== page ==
The Orwell Prizes take as their starting point the following passage:

What I have most wanted to do is to make political writing into an art. My starting point is always a feeling of partisanship, a sense of injustice. When I sit down to write a book, I do not say to myself, ‘I am going to produce a work of art’. I write it because there is some lie that I want to expose, some fact to which I want to draw attention, and my initial concern is to get a hearing. But I could not do the work of writing a book, or even a long magazine article, if it were not also an aesthetic experience…. So long as I remain alive and well I shall continue to feel strongly about prose style, to love the surface of the earth, and to take a pleasure in solid objects and scraps of useless information.”
George Orwell
Why I Write

Each of the Prizes is judged by a panel of independent judges, usually comprising 3 or 4 members. Since the first annual Orwell Prizes were awarded in 1994, many distinguished figures from literature and journalism have served on its judging panel. Read about this year’s judges.

Previous judges include Carmen Callil, Bonnie Greer, David Hare, Richard Hoggart, Lisa Jardine, Penelope Lively, Andrew O’Hagan, Tom Paulin, Esme Percy, Lynne Truss, Marina Warner and Samira Ahmed.

Sir Bernard Crick, the Prize’s founder, was Chair of the judges until 2006, with Professor Jean Seaton taking over as Director of the Prize in 2007. The Director is no longer on the judging panel. The judges are appointed each year by the Board of Trustees and the Director of The Orwell Foundation.

Judging the Orwell Prize was an invigorating experience. Reading the dozens of books and articles submitted, one realised just how potent Orwell’s spirit and example still are in inspiring the best authors and journalists. The prize celebrates this enduring influence – and, I think, helps to perpetuate it.

Francis Wheen, Judge (2007 & 2017) and Book Prize Winner 2003


Orwell was a self-conscious writer: he cared not only about what he wrote, but how he wrote it. His assessment of what makes for good writing – and bad writing – is as relevant to writing and journalism today as it was when he was writing, and as such, should underpin the prizes awarded in his name.

‘Political’ is defined in the widest sense; as Orwell wrote in ‘Politics and the English Language’:

In our age there is no such thing as ‘keeping out of politics’. All issues are political issues, and politics itself is a mass of lies, evasions, folly, hatred, and schizophrenia.

When judging the Orwell Prizes, the judges take into account the following criteria:

  • Artfulness and clarity of writing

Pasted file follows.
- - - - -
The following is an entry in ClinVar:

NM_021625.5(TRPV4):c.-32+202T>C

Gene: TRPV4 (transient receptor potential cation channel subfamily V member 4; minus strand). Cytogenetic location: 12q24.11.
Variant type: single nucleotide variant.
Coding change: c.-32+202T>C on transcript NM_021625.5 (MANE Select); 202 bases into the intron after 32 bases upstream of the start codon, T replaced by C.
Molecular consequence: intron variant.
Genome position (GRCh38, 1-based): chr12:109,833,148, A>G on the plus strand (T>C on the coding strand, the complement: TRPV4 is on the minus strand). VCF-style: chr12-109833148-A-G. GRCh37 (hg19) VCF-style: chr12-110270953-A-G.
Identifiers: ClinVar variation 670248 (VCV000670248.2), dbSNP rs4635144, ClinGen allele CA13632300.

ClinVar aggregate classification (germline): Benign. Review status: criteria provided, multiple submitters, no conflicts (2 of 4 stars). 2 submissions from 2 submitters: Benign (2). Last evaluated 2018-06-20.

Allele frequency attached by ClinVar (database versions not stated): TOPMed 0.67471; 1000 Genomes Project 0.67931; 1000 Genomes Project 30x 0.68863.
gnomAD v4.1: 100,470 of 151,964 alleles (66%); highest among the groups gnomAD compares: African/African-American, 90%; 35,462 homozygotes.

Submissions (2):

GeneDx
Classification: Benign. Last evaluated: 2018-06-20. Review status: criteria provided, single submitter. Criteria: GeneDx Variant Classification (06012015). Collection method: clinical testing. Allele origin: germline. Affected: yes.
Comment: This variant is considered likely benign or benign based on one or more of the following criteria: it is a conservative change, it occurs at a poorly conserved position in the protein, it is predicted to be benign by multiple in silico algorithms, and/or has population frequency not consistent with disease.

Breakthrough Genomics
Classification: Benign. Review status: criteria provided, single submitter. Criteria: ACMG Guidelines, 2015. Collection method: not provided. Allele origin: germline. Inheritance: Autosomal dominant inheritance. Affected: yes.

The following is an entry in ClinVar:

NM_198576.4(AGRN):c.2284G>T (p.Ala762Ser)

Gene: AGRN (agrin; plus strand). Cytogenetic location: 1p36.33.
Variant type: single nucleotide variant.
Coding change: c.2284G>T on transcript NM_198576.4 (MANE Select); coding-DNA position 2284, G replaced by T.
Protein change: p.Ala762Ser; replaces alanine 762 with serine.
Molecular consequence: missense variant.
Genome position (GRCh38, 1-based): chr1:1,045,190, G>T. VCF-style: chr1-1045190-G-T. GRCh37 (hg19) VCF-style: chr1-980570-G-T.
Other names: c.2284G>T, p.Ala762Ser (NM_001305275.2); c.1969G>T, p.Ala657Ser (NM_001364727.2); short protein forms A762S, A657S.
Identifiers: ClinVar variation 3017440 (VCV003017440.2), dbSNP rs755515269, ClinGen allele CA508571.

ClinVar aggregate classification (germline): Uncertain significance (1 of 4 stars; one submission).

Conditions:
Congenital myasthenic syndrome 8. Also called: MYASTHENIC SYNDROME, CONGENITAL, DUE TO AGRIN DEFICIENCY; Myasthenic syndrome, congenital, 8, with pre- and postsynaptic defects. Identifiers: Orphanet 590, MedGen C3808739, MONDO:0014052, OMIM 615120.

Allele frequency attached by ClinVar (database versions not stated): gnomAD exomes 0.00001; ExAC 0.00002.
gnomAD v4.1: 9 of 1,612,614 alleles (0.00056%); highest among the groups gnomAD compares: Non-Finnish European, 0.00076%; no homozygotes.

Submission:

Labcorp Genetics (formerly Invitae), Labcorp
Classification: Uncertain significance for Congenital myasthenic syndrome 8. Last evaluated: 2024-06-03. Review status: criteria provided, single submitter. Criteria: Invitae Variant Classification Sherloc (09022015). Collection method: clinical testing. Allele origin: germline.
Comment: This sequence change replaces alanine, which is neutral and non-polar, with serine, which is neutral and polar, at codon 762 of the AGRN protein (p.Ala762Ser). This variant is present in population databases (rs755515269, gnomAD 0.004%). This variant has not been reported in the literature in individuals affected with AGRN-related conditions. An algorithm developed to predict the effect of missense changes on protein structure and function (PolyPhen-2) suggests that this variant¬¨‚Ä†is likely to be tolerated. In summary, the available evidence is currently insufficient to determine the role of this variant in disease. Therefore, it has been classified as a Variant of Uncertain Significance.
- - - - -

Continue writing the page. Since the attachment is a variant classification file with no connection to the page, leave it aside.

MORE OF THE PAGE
• Quality of critical thought
  • Public and educational benefit
  • Contribution to the quality of public discourse

In addition, entries should show:

Political purpose

‘Political’ is defined broadly. Orwell puts it best in Why I Write when he writes:

Using the word ‘political’ in the widest possible sense. Desire to push the world in a certain direction, to alter other peoples’ idea of the kind of society that they should strive after.

The prizes do not promote the political purposes of any particular writing and takes no account of the political orientation of the writing. ‘Political purpose’ does not presuppose any particular orientation along ideological or party-political grounds.

Artfulness and clarity

As Orwell wrote in Why I Write, ‘Good prose is like a windowpane’.

Entries should show:

 Pleasure in the impact of one sound on another, in the firmness of good prose or the rhythm of a good story. Desire to share an experience which one feels is valuable and ought not to be missed (Why I Write).

Entries should avoid:

staleness of imagery… [and] lack of precision… by using stale metaphors, similes, and idioms, you save much mental effort, at the cost of leaving your meaning vague, not only for your reader but for yourself (Politics and the English Language)

Above all, entries should share Orwell’s ambition to ‘make political writing into an art’.

Intellectual courage and critical thought

Orwell wrote that “intellectual cowardice is the worst enemy a writer or journalist has to face… If liberty means anything at all it means the right to tell people what they do not want to hear” (Proposed Preface to Animal Farm).

He believed that “when there is a gap between one’s real and one’s declared aims, one turns as it were instinctively to long words and exhausted idioms, like a cuttlefish spurting out ink” (Politics and the English Language) and that “freedom of the intellect means the freedom to report what one has seen, heard, and felt, and not to be obliged to fabricate imaginary facts and feelings” (The Prevention of Literature).

As Orwell wrote in the proposed preface to Animal Farm:

To exchange one orthodoxy for another is not necessarily an advance. The enemy is the gramophone mind, whether or not one agrees with the record that is being played at the moment.